All year round, California has a diverse population of House Finches.
Black sunflower or mixed seed attract House Finches, who will devour it. House Finches, like other finches, will eat thistle seeds.
12. HOUSE SPARROW
Scientific name: Passer domesticus
Length: 5.9-6.7 in
Weight: 0.9-1.1 oz
Wingspan: 7.5-9.8 in
House Sparrows are the only other wild bird species in the United States, and they’re generally seen as pests. besides starlings, which may be trapped and killed humanely. They, like starlings, were first brought to New York in the 1800s and have since spread across the United States like wildfire. Their wings and buffy chest are speckled with black and brown streaking, and they are generally brown in hue. With a black mask and chest, males are often noticeable. They Target other birds, particularly around nests and birdhouses, and they are aggressive in general.
Throughout California, House Sparrows may be found year-round.
House Sparrows, like European Starlings, are invasive and pose a danger to indigenous animals. Most types of seed will be eaten by them.
13. YELLOW-RUMPED WARBLER
Scientific name: Setophaga coronata
Length: 4.7-5.5 in
Weight: 0.4-0.5 oz
Wingspan: 7.5-9.1 in
Depending on its location, the Yellow-rumped warbler’s color pattern might change. The “Audubon’s” variety, which features a brilliant yellow throat, rump, and sides, is the most common in California. On top of their head, you may see a little hint of yellow. The color pattern of females is the same as that of males, but they may seem duller and the markings may be less distinct. Their colors will be the most vivid and brilliant in the spring, but they will fade considerably over the winter, as do those of other warblers.
In California, there is a significant variation in location. There are year-round inhabitants as well as seasonal breeders in the north, especially in the spring and summer. During the winter months, Yellow-rumped warblers are more common in the southern part of the state.
Bird feeders are occasionally visited by Yellow-rumped Warblers. Sunflower seeds, suet, and raisins are all good ways to attract them.
14. CALIFORNIA TOWHEE
Scientific name: Melozone crissalis
Length: 8.3-9.8 in
Weight: 1.3-2.4 oz
Wingspan: 11.4 in
The Towhee family of birds includes the California Towhee. They have rusty brown specks around the eye, on the cheeks, and beneath their tail. They’re a dusty gray-brown color overall. They’re known to tap on your window, car mirror, or other reflective surface frequently, so you may often encounter them. The white berries of poisonous oak are favorites of these towhees, who prefer to construct their nests there.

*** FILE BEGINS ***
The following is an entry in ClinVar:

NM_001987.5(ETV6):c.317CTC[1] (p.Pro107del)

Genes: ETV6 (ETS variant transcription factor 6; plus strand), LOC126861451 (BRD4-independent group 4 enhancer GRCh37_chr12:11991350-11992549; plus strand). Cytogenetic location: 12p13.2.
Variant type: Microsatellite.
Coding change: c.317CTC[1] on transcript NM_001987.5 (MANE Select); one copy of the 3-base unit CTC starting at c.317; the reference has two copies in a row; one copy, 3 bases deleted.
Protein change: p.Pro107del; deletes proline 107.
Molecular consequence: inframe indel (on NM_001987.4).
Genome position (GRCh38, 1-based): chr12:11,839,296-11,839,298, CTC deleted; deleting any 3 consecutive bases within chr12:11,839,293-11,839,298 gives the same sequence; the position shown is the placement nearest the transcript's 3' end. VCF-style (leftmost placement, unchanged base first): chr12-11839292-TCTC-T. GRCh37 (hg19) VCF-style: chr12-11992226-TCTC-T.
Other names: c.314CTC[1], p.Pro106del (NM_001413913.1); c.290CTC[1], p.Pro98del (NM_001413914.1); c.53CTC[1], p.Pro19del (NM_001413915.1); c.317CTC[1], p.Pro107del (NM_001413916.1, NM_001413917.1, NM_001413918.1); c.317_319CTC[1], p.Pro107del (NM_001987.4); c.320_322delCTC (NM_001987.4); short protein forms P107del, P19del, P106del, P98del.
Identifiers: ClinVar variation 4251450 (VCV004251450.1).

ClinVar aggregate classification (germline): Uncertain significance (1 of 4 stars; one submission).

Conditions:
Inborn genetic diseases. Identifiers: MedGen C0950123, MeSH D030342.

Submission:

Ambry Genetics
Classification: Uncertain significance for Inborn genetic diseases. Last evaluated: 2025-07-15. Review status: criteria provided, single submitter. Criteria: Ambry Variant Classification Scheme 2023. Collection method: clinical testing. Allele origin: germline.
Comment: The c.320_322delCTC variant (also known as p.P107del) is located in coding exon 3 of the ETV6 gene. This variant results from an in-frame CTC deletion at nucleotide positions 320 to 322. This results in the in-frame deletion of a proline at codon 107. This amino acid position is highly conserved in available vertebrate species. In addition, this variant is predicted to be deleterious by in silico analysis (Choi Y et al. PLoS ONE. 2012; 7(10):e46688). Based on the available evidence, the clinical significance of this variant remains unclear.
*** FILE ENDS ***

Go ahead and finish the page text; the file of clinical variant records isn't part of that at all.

Throughout the year, California Towhees may be more common in the state’s western half.
Using a ground tray or scattering seed, you may be able to encourage these towhees to visit your feeder in the backyards. Mixed seed mixtures, such as millet, are their favorites.
15. SONG SPARROW
Scientific name: Melospiza melodia
Length: 4.7-6.7 in
Weight: 0.4-1.9 oz
Wingspan: 7.1-9.4 in
The plumage of song Sparrows varies somewhat depending on the area they are found. The back and wings of these sparrows are mostly brown, with a light belly and heavy brown streaks on the chest. The song of a song sparrow on the California coast might be darker, greyer, and streaked with heavier streaks. In addition to attracting females, the male of this species uses his song to defend his territory.
Song Sparrows may be seen all year around California, however the birds are only present in the state’s southern section during the winter.
Song Sparrows will pick through mixed seeds and sunflower seeds at bird feeders on occasion.
16. LESSER GOLDFINCH
Scientific name: Spinus psaltria
Length: 3.5-4.3 in
Weight: 0.3-0.4 oz
Wingspan: 5.9-7.9 in
As shown above, the male Lesser Goldfinch has a black head, yellow belly, and white wings with black markings. California birds may have a dark glossy black plumage that extends over their whole head and back, which is another variation. The underside of females is yellow, with an olive-colored head and back. These finches, along with other goldfinches, house finches, and sparrows, are frequently found in a mixed flock.
The Greater Goldfinch may be found across most of California during the year. They may only be seen in the spring and summer in the northeastern corner.
Sunflower seeds and nyjer (thistle) seed are favorite foods of Lesser Goldfinches, who will visit bird feeders.
17. RUBY-CROWNED KINGLET
Scientific name: Regulus calendula
Length: 3.5-4.3 in
Weight: 0.2-0.3 oz
Wingspan: 6.3-7.1 in
The olive green kinglet has white wing bars, yellow-edged wings, and tail feathers with a white eye ring. While the guy is excited, he may show a little patch of bright crimson feathers on top of his skull, although this is usually covered. They’re high-energy foragers who dart through shrubs and trees, flick their wings, and so on. Wing-flicking is a common behavior that may help with identification. They can lay up to 12 eggs at a time, which is amazing for such a small bird.
The Ruby-crowned Kinglet is a winter visitor to most of California, however during the breeding season, they may nest in pockets throughout the northern part of the state.
Bird feeders are a favorite attraction for Ruby-crowned Kinglets. Sunflower chips, suet, peanut pieces, and mealworms are all supposed to attract them.